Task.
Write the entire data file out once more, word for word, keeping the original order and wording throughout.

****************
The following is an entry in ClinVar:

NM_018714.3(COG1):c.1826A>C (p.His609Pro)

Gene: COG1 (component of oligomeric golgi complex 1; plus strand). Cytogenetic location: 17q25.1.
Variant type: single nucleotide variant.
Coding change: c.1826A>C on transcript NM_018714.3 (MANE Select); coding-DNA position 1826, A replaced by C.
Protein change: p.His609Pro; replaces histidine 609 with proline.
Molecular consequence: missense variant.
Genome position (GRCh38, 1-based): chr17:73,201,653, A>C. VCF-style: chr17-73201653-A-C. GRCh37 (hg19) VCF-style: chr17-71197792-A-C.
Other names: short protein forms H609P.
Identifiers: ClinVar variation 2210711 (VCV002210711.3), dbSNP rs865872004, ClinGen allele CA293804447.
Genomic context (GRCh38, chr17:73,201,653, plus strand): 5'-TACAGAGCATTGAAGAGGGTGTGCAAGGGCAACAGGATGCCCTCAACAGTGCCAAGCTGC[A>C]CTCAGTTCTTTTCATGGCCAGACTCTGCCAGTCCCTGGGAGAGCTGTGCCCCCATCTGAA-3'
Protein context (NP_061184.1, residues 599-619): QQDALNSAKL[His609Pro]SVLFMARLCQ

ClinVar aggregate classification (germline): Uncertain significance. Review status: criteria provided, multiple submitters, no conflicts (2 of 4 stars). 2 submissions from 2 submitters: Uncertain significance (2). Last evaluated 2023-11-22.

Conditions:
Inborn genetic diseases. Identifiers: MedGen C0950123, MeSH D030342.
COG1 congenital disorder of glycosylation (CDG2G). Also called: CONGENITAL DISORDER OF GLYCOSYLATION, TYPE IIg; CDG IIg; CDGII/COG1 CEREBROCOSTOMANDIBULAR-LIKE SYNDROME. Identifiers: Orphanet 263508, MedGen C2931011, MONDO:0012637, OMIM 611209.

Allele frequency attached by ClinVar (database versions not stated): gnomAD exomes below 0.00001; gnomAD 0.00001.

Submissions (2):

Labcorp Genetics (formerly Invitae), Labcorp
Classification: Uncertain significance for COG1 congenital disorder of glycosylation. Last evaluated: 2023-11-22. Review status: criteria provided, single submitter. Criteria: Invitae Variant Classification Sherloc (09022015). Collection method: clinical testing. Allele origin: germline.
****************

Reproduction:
The following is an entry in ClinVar:

NM_018714.3(COG1):c.1826A>C (p.His609Pro)

Gene: COG1 (component of oligomeric golgi complex 1; plus strand). Cytogenetic location: 17q25.1.
Variant type: single nucleotide variant.
Coding change: c.1826A>C on transcript NM_018714.3 (MANE Select); coding-DNA position 1826, A replaced by C.
Protein change: p.His609Pro; replaces histidine 609 with proline.
Molecular consequence: missense variant.
Genome position (GRCh38, 1-based): chr17:73,201,653, A>C. VCF-style: chr17-73201653-A-C. GRCh37 (hg19) VCF-style: chr17-71197792-A-C.
Other names: short protein forms H609P.
Identifiers: ClinVar variation 2210711 (VCV002210711.3), dbSNP rs865872004, ClinGen allele CA293804447.
Genomic context (GRCh38, chr17:73,201,653, plus strand): 5'-TACAGAGCATTGAAGAGGGTGTGCAAGGGCAACAGGATGCCCTCAACAGTGCCAAGCTGC[A>C]CTCAGTTCTTTTCATGGCCAGACTCTGCCAGTCCCTGGGAGAGCTGTGCCCCCATCTGAA-3'
Protein context (NP_061184.1, residues 599-619): QQDALNSAKL[His609Pro]SVLFMARLCQ

ClinVar aggregate classification (germline): Uncertain significance. Review status: criteria provided, multiple submitters, no conflicts (2 of 4 stars). 2 submissions from 2 submitters: Uncertain significance (2). Last evaluated 2023-11-22.

Conditions:
Inborn genetic diseases. Identifiers: MedGen C0950123, MeSH D030342.
COG1 congenital disorder of glycosylation (CDG2G). Also called: CONGENITAL DISORDER OF GLYCOSYLATION, TYPE IIg; CDG IIg; CDGII/COG1 CEREBROCOSTOMANDIBULAR-LIKE SYNDROME. Identifiers: Orphanet 263508, MedGen C2931011, MONDO:0012637, OMIM 611209.

Allele frequency attached by ClinVar (database versions not stated): gnomAD exomes below 0.00001; gnomAD 0.00001.

Submissions (2):

Labcorp Genetics (formerly Invitae), Labcorp
Classification: Uncertain significance for COG1 congenital disorder of glycosylation. Last evaluated: 2023-11-22. Review status: criteria provided, single submitter. Criteria: Invitae Variant Classification Sherloc (09022015). Collection method: clinical testing. Allele origin: germline.